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Seventy-Three Years

INSPIRATION

Inspiration for a story/reflection can come from many sources. This one came from two songs, 100 Years, by Five For Fighting, When We Were Young, by Adele, and the friendship I had with Frank Zderic, which ended with his death two years ago. I hope you find something in it which relates to you.

seventy-three-years

PROLOGUE

It goes by so quickly, the cliched blink of an eye, not so cliched when you are at the tail end of the journey. The Magical Mystery Tour of Life speeds by, step right this way, climb aboard, watch your step, now, and hang on tight, we might hit some turbulence on this fascinating journey.

I stand before you, in the seventy-third year of my life, and I am dumbfounded, in awe, and shocked that it all passed by with such unrelenting speed. Where in the hell did the time go? How did I reach this point, a point where I look back, with crystal-clear memories, on . . .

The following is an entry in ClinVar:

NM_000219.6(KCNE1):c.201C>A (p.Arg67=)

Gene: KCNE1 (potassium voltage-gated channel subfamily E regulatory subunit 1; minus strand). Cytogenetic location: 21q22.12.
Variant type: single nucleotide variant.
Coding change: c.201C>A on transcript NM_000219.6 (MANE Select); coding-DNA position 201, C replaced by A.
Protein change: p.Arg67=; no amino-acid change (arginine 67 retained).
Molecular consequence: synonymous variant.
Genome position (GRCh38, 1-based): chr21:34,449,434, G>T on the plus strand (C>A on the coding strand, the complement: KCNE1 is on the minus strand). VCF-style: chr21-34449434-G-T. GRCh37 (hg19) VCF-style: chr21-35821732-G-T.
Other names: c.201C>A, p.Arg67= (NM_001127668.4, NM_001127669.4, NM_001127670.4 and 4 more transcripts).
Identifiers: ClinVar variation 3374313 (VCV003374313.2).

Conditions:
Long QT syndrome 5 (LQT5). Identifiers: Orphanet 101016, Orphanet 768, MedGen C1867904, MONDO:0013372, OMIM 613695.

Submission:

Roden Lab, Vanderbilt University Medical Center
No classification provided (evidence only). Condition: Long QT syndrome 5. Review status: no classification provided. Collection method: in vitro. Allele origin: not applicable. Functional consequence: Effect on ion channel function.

FIFTEEN

No limits! No fear! Grab life by the shorthairs and ride it into submission. The sky is the limit, Billy Boy, that’s what I heard, anything is possible, apply yourself, lay the foundation, work hard, my father said, but all I could hear was play hard, wring every ounce of enjoyment out of this gift I’d been given.

But the young rarely see life as a gift, do they? We are too busy enjoying the hell out of it to fully appreciate the countless hours playing ball, chasing girls, swimming lakes, hiking in the mountains, laughing, doing all manner of ridiculous things, drive-in movies, driving too fast, playing too fast, pushing limits we weren’t even aware existed.

We were going to conquer the world, or so we thought, college and success awaited us all, daydreams steeped in enthusiasm and unfounded confidence, unaware of the pitfalls that awaited, unaware that the universe doesn’t give a good goddamn about silly hopes and plans based on those hopes.

We were clueless, but a good clueless, for all of us need to start the journey with boundless good intentions and limitless energy, like a granite mountain before the roaring river begins to grind it down.

seventy-three-years

TWENTY-TWO